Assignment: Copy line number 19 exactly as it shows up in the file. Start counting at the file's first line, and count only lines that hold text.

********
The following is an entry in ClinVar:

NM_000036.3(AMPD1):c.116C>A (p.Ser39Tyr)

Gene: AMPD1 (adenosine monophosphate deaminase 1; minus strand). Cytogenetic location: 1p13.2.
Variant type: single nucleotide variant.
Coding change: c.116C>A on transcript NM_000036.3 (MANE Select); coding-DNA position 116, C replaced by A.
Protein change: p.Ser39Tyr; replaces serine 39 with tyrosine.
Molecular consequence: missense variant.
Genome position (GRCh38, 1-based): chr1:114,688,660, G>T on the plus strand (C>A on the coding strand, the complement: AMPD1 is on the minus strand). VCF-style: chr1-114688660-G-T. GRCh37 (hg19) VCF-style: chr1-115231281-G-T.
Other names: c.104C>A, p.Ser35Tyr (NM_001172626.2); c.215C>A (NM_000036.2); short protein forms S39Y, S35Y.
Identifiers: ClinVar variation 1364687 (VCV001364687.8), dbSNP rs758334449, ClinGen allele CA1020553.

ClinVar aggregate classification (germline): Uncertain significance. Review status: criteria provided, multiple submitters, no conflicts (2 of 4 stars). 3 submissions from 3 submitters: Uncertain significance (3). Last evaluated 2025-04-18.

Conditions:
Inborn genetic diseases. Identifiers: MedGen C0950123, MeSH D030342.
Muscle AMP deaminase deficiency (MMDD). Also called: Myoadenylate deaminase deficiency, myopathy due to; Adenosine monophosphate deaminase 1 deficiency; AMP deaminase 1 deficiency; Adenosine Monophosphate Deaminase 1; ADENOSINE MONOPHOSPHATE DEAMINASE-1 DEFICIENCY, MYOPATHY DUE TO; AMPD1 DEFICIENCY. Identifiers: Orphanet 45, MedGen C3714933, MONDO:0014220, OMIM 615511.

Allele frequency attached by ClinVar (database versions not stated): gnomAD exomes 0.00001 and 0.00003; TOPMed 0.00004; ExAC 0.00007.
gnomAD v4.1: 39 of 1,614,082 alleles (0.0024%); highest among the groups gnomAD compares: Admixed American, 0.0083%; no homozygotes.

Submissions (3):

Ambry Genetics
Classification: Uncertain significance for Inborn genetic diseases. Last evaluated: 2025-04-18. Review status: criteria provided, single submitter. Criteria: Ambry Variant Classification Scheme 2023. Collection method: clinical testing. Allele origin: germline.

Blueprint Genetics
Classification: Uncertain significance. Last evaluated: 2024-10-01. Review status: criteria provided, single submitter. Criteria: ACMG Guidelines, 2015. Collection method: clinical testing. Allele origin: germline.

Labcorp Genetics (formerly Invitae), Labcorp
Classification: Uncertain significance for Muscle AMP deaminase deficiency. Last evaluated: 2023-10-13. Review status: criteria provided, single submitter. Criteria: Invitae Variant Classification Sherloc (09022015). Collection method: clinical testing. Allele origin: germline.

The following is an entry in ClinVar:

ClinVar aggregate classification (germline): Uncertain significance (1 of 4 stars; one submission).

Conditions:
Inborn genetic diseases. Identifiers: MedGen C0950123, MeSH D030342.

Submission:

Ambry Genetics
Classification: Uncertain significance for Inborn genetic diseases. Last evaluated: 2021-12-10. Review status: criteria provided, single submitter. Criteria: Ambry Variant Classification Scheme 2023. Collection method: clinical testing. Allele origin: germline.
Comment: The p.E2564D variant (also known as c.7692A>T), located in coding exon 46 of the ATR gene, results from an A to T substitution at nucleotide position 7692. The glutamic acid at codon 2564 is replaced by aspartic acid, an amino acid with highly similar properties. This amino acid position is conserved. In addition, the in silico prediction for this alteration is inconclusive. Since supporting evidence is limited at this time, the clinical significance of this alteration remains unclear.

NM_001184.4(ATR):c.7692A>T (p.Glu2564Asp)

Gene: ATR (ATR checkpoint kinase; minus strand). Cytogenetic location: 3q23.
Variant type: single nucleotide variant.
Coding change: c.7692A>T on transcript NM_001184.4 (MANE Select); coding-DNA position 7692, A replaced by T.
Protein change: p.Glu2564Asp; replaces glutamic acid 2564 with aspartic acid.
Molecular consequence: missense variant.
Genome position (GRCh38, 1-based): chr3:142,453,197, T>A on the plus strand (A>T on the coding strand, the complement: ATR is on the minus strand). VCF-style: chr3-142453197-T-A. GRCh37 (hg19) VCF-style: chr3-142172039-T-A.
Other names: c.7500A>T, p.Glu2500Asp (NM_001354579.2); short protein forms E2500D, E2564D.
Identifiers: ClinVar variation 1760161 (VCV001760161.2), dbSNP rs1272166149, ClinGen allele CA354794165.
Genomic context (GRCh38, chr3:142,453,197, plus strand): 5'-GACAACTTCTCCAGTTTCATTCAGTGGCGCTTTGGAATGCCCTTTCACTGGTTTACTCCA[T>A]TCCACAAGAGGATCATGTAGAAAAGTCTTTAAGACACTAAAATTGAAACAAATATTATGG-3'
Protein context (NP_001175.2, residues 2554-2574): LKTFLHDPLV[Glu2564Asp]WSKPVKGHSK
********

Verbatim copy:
Classification: Uncertain significance for Inborn genetic diseases. Last evaluated: 2025-04-18. Review status: criteria provided, single submitter. Criteria: Ambry Variant Classification Scheme 2023. Collection method: clinical testing. Allele origin: germline.